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History of GUI John Kelleher History of GUI John Kelleher

Why study HCI’s history? l l l Understanding where you’ve come from can help Why study HCI’s history? l l l Understanding where you’ve come from can help a lot in figuring out where you’re going repeat positive lessons “Those who don’t know history are doomed to repeat it” - avoid negative lessons Knowledge of an area implies an appreciation of its history 1

Context – Computing in 1945 l l l l Harvard Mark I 55 feet Context – Computing in 1945 l l l l Harvard Mark I 55 feet long, 8 feet high, 5 tons Ballistics calculations Physical switches (bef. microprocessor) Paper tape Simple arithmetic and fixed calculations (before programs) 3 seconds to multiply 2

Context – Computing in 1945 l l l First computer bug (Harvard Mark II) Context – Computing in 1945 l l l First computer bug (Harvard Mark II) Grace Murray Hopper Physical nanoseconds 3

Vannevar Bush (1890 -1974) l l “As we may think” - Atlantic Monthly, 1945 Vannevar Bush (1890 -1974) l l “As we may think” - Atlantic Monthly, 1945 Faculty member MIT Coordinated WWII effort with 6000 US scientists Social contract for science l l l Federal government funds universities Universities do basic research Research helps economy and national defense Identified the information storage and retrieval problem: new knowledge does not reach the people who could benefit from it “The World has arrivedbeen extended far beyond our “publication has at an age of cheap complex devices of great reliability; and make real usebound to come of it. ” present ability to something is of the record” 4

Bush’s Memex l Conceiving Hypertext and the World Wide Web l l l l Bush’s Memex l Conceiving Hypertext and the World Wide Web l l l l a device where individuals stores all personal books, records, communications etc l Even contemplated wearable cameras (see work at MIT Media Lab) l Encyclopedia Britannica for a nickel l Automatic transcripts of speech items retrieved rapidly through indexing, keywords, cross references, . . . can annotate text with margin notes, comments. . . can construct a ‘Trails of discovery’ (a chain of links) through the material and save it acts as an external memory! Direct capture of nerve impulses! Bush’s Memex device based on microfilm records, not computers! l but not implemented Paper: http: //www. theatlantic. com/unbound/flashbks/computer/bushf. htm 5

Context – Computing in the 1960 s l Transistor (1948) l l Modern P Context – Computing in the 1960 s l Transistor (1948) l l Modern P 4 has about 15 million transistors (size of fingernail) ARPA (1958) l l l Advanced Research Projects Agency Founded immediately post-Sputnik Budget of only several million$ Modern DARPA budget about $2 Billion (2001) Modern NSF budget about $4. 5 Billion (2001) l Timesharing (1950 s) Terminals and keyboards l Computers still primarily for scientists and engineers l 6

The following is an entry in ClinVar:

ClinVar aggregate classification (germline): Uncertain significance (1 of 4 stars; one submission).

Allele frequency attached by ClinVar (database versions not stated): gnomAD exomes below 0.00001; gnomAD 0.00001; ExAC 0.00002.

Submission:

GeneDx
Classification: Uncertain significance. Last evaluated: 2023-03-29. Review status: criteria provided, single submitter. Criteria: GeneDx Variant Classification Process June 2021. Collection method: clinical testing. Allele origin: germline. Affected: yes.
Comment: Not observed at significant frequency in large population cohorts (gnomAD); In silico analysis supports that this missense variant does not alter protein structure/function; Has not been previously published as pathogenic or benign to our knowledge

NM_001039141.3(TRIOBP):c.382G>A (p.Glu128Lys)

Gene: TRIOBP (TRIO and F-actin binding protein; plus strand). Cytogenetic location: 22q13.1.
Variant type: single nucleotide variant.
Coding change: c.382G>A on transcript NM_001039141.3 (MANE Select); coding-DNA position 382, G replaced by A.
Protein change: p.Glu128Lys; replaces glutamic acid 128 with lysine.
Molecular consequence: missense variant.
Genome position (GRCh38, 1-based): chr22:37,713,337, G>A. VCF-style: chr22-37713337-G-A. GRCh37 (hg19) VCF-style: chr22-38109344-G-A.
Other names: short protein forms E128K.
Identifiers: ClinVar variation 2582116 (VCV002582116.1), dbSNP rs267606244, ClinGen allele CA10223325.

J. C. R. Licklider (1915 -1990) l l “Lick” became director of ARPA in J. C. R. Licklider (1915 -1990) l l “Lick” became director of ARPA in 1962. With ARPA sponsorship, the first CS programs were created: l l Did self-observation of his daily work. l l Observed that much work was mundane and related to accessing and organizing information Proposed: l l l MIT, CMU, Berkeley, Stanford Digital libraries Display screens with pen input and character recognition Wall displays for collaborative work Speech recognition and production for HCI Outlined “man-computer symbiosis” “The hope is that, in not too many years, human brains and computing machines will be coupled together very tightly and that the resulting partnership will think as no human brain has ever thought and process data in a way not approached by the information-handling machines we know today. ” 7

Licklider’s Goals l Produced goals that are pre-requisite to “man-computer symbiosis” l immediate goals: Licklider’s Goals l Produced goals that are pre-requisite to “man-computer symbiosis” l immediate goals: l l l intermediate goals: l l l time sharing of computers among many users electronic i/o for the display and communication of symbolic and pictorial information interactive real time system for information processing and programming large scale information storage and retrieval facilitation of human cooperation in the design & programming of large systems combined speech recognition, hand-printed character recognition & lightpen editing long term visions: l l l natural language understanding (syntax, semantics, pragmatics) speech recognition of arbitrary computer users heuristic programming 8

Ivan Sutherland (1938 -) l 1963 Ph. D MIT - Sketch. Pad Helped head Ivan Sutherland (1938 -) l 1963 Ph. D MIT - Sketch. Pad Helped head DARPA Info Processing Now a VP and Sun Fellow l Sketch. Pad - Sophisticated drawing package l l introduced many new ideas/concepts now found in today’s interfaces l hierarchical structures defined pictures and sub-pictures l object-oriented programming: master picture with instances l constraints: specify details which the system maintains through changes l icons: small pictures that represented more complex items l copying: both pictures and constraints l input techniques: efficient use of light pen l world coordinates: separation of screen from drawing coordinates l recursive operations: applied to children of hierarchical objects Parallel developments in hardware: l l l “low-cost” graphics terminals input devices such as data tablets (1964) display processors capable of real-time manipulation of images (1968) 9

Douglas Engelbart (1925 -) l l Strongly influenced by Bush’s article Stanford Research Institute Douglas Engelbart (1925 -) l l Strongly influenced by Bush’s article Stanford Research Institute (SRI) l l Augmentation Research Center 1962 Paper "Conceptual Model for Augmenting Human Intellect" “. . . increasing the capability of a man to approach a complex problem situation, gain comprehension to suit his particular needs, and to derive solutions to problems. . ” 10